"......It's not that I'm afraid of being in love. I've fallen for someone before, although it was completely one-sided. But it's impossible for us to love. After all, it would be an embarrassment for you if I were to love you. Think about it. If I were to become serious and give my heart to you, and to hang around you, it would be an embarrassment, right? And if marriage proposals to a noble lady should arise, I'd be an even greater problem. Any way you look at it, it's impossible for you to become serious and accept a girl who isn't a good match for you. And yet, if you were to then act coldly towards me, I might sell your secrets to the tabloids in order to get even. That above all could be of no merit for you."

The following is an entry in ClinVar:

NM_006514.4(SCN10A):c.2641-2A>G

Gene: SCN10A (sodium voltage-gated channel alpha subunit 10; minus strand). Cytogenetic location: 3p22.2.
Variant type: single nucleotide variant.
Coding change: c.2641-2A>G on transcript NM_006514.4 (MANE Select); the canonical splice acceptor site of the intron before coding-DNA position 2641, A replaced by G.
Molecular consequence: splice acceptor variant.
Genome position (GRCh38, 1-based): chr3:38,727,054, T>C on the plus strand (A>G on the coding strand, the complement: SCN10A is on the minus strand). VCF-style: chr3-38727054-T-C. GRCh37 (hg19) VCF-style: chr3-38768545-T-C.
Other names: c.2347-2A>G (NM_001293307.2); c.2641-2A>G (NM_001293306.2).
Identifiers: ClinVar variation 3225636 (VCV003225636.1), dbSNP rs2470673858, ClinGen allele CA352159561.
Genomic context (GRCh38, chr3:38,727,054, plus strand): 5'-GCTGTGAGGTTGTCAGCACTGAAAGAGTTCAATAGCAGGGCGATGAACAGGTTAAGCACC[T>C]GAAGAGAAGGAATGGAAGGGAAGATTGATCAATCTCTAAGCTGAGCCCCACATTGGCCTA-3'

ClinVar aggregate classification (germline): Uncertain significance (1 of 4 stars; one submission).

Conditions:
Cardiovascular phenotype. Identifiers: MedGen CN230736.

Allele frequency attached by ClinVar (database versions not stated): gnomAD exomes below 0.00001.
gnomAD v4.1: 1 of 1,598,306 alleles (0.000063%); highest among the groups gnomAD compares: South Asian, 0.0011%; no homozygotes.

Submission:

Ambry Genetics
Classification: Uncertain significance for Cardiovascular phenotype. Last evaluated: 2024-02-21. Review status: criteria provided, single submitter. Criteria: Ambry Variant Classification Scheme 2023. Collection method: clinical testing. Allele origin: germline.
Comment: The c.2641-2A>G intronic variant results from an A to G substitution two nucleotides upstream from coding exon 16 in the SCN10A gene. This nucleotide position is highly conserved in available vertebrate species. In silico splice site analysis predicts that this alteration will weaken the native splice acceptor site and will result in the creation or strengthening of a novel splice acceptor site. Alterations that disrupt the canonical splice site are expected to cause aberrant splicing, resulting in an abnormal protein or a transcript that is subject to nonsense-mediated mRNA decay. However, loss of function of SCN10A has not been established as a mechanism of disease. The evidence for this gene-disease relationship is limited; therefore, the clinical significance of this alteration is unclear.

Lydia rambled on desperately.
Edgar looked a bit dismayed.
Lydia couldn't help thinking, 'You see?'
"If you understand, then kindly get out of the way."
"You are afraid, after all. You want to believe that things can't work out well. That way, there'd be no chance of being disappointed later."
It's not disappointment.
As a child, including that time, from the very start she knew she wasn't the sort who would be receiving letters confessing one's love of her. She sensed that it was some sort of joke.
Because to that child Lydia wasn't a friend, but a fairy friend. Being friends with the girl who was rumoured to be a changeling, was like talking to fairies in secret. Because the friend in dreams didn't exist in reality, so from him, she was someone to whom he could readily tell his worries to. There was no way having the imaginary coming sashaying out into the everyday world could feel pleasant. He didn't want to have Lydia, who knew all his weaknesses, to speak to him in front of others.